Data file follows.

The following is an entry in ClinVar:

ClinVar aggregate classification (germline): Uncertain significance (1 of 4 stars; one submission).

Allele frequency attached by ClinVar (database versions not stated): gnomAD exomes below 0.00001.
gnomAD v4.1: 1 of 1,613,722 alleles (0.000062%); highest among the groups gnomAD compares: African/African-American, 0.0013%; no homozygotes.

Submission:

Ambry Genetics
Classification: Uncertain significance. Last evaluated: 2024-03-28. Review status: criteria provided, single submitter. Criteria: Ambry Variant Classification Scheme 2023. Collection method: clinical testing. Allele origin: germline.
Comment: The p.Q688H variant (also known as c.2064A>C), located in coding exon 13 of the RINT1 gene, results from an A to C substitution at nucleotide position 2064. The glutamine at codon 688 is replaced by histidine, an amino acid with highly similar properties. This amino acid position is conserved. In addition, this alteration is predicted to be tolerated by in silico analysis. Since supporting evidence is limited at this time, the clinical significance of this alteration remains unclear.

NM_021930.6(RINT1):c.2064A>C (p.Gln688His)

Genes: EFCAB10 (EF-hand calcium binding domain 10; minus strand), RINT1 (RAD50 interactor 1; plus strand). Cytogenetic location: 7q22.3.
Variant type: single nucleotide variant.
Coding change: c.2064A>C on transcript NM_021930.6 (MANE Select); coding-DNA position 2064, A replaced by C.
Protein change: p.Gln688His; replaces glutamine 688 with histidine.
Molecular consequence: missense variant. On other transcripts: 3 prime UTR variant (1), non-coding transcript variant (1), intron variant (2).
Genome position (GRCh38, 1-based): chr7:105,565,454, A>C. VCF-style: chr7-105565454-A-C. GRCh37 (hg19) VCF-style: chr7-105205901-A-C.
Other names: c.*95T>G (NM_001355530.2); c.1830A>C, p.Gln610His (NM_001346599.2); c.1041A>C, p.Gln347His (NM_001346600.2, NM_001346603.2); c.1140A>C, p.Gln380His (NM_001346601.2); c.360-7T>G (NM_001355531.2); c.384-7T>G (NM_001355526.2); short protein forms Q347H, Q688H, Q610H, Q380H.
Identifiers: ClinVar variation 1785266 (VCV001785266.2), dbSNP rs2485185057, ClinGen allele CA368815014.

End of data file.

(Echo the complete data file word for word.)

The following is an entry in ClinVar:

ClinVar aggregate classification (germline): Uncertain significance (1 of 4 stars; one submission).

Allele frequency attached by ClinVar (database versions not stated): gnomAD exomes below 0.00001.
gnomAD v4.1: 1 of 1,613,722 alleles (0.000062%); highest among the groups gnomAD compares: African/African-American, 0.0013%; no homozygotes.

Submission:

Ambry Genetics
Classification: Uncertain significance. Last evaluated: 2024-03-28. Review status: criteria provided, single submitter. Criteria: Ambry Variant Classification Scheme 2023. Collection method: clinical testing. Allele origin: germline.
Comment: The p.Q688H variant (also known as c.2064A>C), located in coding exon 13 of the RINT1 gene, results from an A to C substitution at nucleotide position 2064. The glutamine at codon 688 is replaced by histidine, an amino acid with highly similar properties. This amino acid position is conserved. In addition, this alteration is predicted to be tolerated by in silico analysis. Since supporting evidence is limited at this time, the clinical significance of this alteration remains unclear.

NM_021930.6(RINT1):c.2064A>C (p.Gln688His)

Genes: EFCAB10 (EF-hand calcium binding domain 10; minus strand), RINT1 (RAD50 interactor 1; plus strand). Cytogenetic location: 7q22.3.
Variant type: single nucleotide variant.
Coding change: c.2064A>C on transcript NM_021930.6 (MANE Select); coding-DNA position 2064, A replaced by C.
Protein change: p.Gln688His; replaces glutamine 688 with histidine.
Molecular consequence: missense variant. On other transcripts: 3 prime UTR variant (1), non-coding transcript variant (1), intron variant (2).
Genome position (GRCh38, 1-based): chr7:105,565,454, A>C. VCF-style: chr7-105565454-A-C. GRCh37 (hg19) VCF-style: chr7-105205901-A-C.
Other names: c.*95T>G (NM_001355530.2); c.1830A>C, p.Gln610His (NM_001346599.2); c.1041A>C, p.Gln347His (NM_001346600.2, NM_001346603.2); c.1140A>C, p.Gln380His (NM_001346601.2); c.360-7T>G (NM_001355531.2); c.384-7T>G (NM_001355526.2); short protein forms Q347H, Q688H, Q610H, Q380H.
Identifiers: ClinVar variation 1785266 (VCV001785266.2), dbSNP rs2485185057, ClinGen allele CA368815014.